There’s something magical about getting your hands dirty in the dirt. No matter what your experience is in the garden, the truth is that any gardener will agree that they’re always learning and continuously improving.
With that in mind, we’ve created this handy guide to the different types of garden beds. Let’s take a closer look at what kinds of beds you can use and how each one will help your garden to flourish.
Benefits of Garden Beds
Garden beds are excellent for good drainage. If the soil is raised above the ground level around it, raised garden beds can provide efficient drainage even if you live in heavy rainfall areas.
The soil also warms up quickly in raised beds, so you can continue planting even after the rain.
Garden beds also provide more ability to control burrowing pests. They are a popular way to grow food at home and offer the best chance for your plants to flourish.
In-Ground Garden Beds
The first type of garden bed is the in-ground bed, which is dug directly into the ground. These are leveled with the soil’s surface. You may also see a physical border or a visible edge around the bed.
However, the soil surface should not be significantly higher than the surrounding areas. The system of in-ground beds typically relies on the existing soil.
This is very important to consider, especially if you want to add amendments like other fertilizers or composts to improve soil quality. The best part about in-ground garden beds is that they are not very wide.
So, anyone of all ages can easily reach into the center of them to work the soil. You can also harvest them without having to step into them.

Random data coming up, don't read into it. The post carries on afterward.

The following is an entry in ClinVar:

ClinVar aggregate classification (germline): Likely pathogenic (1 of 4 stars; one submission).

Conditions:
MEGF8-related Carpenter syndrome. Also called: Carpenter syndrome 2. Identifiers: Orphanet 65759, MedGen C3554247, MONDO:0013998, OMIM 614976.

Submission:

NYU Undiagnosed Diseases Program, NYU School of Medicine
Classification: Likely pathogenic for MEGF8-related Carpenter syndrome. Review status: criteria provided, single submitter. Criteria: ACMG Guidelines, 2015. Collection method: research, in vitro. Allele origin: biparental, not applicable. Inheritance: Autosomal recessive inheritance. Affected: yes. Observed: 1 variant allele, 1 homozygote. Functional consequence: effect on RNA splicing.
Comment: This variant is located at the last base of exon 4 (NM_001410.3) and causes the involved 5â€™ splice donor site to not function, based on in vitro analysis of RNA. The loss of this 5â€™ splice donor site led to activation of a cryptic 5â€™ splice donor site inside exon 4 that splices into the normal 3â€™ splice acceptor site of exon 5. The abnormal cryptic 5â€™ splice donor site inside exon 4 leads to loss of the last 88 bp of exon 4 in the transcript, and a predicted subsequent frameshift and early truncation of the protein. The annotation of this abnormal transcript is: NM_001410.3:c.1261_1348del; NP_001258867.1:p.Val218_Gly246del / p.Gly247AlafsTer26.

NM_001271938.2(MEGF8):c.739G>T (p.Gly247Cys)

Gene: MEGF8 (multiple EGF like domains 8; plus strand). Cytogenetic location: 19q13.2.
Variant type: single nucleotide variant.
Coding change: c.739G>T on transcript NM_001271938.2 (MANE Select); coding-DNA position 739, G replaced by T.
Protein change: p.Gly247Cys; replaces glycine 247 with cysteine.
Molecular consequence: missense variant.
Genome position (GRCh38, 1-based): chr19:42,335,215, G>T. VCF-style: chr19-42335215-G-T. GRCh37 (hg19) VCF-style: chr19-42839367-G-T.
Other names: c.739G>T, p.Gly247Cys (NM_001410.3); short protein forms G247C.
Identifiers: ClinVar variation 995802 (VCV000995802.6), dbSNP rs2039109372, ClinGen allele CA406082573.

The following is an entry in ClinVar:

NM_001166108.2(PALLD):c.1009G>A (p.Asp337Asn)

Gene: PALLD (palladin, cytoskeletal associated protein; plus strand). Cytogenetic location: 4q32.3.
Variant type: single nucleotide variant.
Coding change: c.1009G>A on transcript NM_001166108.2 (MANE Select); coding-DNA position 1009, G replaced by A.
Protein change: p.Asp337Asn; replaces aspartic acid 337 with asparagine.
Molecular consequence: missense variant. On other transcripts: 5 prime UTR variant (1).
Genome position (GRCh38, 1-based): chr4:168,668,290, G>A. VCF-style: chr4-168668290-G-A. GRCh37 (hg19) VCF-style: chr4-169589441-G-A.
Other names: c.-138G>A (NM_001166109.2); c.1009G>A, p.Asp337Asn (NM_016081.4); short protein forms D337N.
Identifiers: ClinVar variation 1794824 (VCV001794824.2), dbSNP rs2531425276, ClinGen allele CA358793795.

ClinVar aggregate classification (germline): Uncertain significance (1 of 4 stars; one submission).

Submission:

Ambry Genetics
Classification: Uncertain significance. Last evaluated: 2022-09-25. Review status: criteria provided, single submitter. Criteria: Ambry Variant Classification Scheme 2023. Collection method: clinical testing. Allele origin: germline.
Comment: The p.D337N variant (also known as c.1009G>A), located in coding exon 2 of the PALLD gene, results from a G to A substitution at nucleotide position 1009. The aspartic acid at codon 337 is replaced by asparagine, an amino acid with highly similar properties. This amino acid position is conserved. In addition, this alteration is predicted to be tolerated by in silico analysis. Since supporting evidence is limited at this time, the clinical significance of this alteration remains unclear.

There is also a small requirement for materials to make these. You also do not need any imported soil or building materials.
It is also easy to change and expand the layout of your garden thanks to in-ground beds. If you use decent-quality soil, you will find it easy to dig and prepare your beds.
Finally, in-ground beds also make good use of all the nutrients and water stored in the existing soil.
The only thing to worry about is that in-ground garden beds need a site with workable and uncontaminated soil. Otherwise, you can benefit greatly from having these as part of your garden setups.
Raised Garden Beds
A raised garden bed is also like an in-ground bed with a significantly raised border or edge. This lets the soil in the bed build up. Or you can also bring improved soil to add above the existing soil.
It is important to note that raised garden beds do not have a solid bottom. These borders are made using materials like cinder blocks, redwood, logs, or plastic lumber.
It is always best to avoid pressure-treated wood or railroad ties because these can be toxic for humans and pets. Anyone can reach into raised beds for gardening without stepping into them.
This is what makes them such an excellent choice for gardening. Your garden bed can be kept in areas with poor soil. They also create clear bed borders to add a lot of definition to your garden setups.